The movie tells the story of A.J. Fothergill (Robert Donat), an Englishman whose fluency in Russian enables him to gain a foothold as a journalist in the epicenter of Imperial Russia’s uneasy society just before the “Great War”.  Told to leave Russia by the Czarist police within a week after writing an article that is considered seditious, the crestfallen writer longs to remain in Petrograd, (a story point that is a bit puzzling in the film, since our glimpse of Donat in Britain show him to be a fellow who rubs elbows with a pretty lively, posh crowd. In the book, he has nothing and no one in England, with no prospects for a career there). Soon, he is approached by an English Embassy acquaintance who offers him a way to stay in his beloved Russia, a country, Fothergill says, “he’d like to explain to his native countrymen.” The offer requires him to adopt the false identity of a fictitious Russian student, one Peter Ouranov, though he’d actually be an agent of the British Secret Service. He would be required to infiltrate one of the many underground groups bent on halting the archaic system that hobbles the country, (and whose instability poses a possible threat to the British Empire). More in the spirit of adventure, the need for an income and some curiosity, Fothergill sheds his British passport and undertakes his task. Coldly, his new British superiors explain that they will not help him if he is caught by either side. Inevitably, after Fothergill becomes involved in a small revolutionary cell, he is implicated and exiled to near the Arctic Circle when a young hothead bombing suspect dies in his arms in his apartment, after leaving an unhelpful trail of blood to his door for the police. Eventually freed years later when the Revolution breaks out and the czar resigns, Fothergill/Ouranov is a man without a country and an identity, adrift in a broken land, and half-numb to all feeling after years of brutalization. The fact that he is elevated to some power among the revolutionaries through happenstance and his natural ability only becomes relevant to him when he encounters a widowed, deposed countess, Alexandra Vladinoff (Marlene Dietrich), an aristocrat who, in a highly effective haunting scene, awakens one day in her silken bed, to find that no one, neither serf nor house servant, is there, as you can see here, which also gives one an idea of the remarkable Lazare Meerson settings designed for this movie.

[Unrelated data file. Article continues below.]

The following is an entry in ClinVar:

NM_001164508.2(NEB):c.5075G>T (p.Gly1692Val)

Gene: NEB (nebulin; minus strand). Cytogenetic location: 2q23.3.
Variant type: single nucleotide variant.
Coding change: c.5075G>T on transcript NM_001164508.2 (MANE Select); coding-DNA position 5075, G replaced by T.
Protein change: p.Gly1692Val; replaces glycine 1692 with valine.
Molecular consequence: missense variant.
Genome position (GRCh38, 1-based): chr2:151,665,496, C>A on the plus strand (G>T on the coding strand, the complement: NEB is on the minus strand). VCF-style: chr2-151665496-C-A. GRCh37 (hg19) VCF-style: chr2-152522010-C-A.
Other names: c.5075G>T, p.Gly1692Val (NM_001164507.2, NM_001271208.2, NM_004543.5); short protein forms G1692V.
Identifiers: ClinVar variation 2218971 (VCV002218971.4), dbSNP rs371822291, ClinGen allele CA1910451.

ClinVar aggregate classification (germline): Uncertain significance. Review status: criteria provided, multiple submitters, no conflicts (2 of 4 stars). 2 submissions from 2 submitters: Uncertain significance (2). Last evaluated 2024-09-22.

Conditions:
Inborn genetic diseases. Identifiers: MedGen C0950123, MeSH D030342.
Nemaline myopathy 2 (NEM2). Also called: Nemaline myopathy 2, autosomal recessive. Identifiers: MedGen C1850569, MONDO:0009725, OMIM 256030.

The ex-countess soon learns that she is to be shipped to the capital for further inquiry by the revolutionary authorities. Gradually, Fothergill/Ouranov comes to care for the lonely and elegant woman. A crucial moment in their relationship comes early in their relationship, when they are waiting for a train that never comes. Finding that neither of them can sleep out of fear or habit, they sit, bonding in spirit, while the countess has her back to gentle commisar, who surprises her with his knowledge of English verse, when he eloquently recites Robert Browning’s “Prospice”. You can hear Donat‘s touching recitation here.